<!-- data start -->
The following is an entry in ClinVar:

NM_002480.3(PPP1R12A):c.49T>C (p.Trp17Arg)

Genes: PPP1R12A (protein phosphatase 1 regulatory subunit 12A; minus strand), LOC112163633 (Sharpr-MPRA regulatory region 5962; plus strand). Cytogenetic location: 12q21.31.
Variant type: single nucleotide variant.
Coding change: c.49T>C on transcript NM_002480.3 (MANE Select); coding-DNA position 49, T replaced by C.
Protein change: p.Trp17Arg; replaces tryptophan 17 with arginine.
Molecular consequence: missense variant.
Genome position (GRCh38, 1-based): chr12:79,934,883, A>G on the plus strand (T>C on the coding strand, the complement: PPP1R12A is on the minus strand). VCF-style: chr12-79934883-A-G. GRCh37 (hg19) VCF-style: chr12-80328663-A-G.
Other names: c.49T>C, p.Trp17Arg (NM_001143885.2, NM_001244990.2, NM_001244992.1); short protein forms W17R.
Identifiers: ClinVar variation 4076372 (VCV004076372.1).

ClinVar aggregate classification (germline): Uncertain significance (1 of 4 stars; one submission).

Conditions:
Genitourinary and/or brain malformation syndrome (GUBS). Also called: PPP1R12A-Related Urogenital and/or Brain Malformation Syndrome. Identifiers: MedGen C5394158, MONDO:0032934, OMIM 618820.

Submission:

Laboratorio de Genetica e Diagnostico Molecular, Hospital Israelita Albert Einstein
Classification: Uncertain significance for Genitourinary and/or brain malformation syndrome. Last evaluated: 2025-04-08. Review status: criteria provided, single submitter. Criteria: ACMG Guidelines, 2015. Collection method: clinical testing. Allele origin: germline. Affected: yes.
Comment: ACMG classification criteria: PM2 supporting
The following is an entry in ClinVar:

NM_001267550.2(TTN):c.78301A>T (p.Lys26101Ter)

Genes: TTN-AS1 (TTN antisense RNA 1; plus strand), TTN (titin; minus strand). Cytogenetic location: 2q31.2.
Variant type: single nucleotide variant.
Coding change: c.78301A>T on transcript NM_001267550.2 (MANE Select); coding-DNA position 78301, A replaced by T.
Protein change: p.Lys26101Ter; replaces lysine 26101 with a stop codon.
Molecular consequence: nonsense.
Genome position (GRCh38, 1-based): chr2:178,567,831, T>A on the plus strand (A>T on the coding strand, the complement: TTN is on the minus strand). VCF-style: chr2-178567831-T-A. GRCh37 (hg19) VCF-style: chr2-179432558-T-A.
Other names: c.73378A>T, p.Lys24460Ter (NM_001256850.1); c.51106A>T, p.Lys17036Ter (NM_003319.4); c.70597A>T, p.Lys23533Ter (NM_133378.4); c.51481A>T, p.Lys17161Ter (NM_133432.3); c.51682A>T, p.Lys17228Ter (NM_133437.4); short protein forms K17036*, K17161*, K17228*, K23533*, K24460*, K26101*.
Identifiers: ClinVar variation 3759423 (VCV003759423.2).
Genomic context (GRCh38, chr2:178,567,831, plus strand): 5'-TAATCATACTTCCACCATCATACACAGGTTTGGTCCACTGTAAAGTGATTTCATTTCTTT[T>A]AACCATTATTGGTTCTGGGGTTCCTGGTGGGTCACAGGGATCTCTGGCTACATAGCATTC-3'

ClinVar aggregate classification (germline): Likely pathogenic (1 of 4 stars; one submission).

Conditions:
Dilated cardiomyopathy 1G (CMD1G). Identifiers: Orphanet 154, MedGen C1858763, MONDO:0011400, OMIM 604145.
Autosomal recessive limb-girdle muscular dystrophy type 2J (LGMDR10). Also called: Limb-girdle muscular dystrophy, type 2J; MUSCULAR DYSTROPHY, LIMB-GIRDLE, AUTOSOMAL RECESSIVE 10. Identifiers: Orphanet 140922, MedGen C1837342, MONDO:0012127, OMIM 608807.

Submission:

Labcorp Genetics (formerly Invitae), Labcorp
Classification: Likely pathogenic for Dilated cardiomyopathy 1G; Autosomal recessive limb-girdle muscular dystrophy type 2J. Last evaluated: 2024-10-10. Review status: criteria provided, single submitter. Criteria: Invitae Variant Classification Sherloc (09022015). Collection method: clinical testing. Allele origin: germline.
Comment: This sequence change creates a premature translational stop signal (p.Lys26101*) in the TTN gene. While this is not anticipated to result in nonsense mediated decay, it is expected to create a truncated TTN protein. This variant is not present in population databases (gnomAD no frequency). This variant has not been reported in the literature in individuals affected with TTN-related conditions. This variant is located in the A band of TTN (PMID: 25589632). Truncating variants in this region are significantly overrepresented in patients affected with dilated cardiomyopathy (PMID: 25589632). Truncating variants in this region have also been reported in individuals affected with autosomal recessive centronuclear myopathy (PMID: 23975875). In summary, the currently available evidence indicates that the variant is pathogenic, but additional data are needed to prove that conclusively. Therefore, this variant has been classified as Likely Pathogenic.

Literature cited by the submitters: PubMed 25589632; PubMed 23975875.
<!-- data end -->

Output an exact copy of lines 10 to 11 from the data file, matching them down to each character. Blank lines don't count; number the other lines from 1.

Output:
Identifiers: ClinVar variation 4076372 (VCV004076372.1).

ClinVar aggregate classification (germline): Uncertain significance (1 of 4 stars; one submission).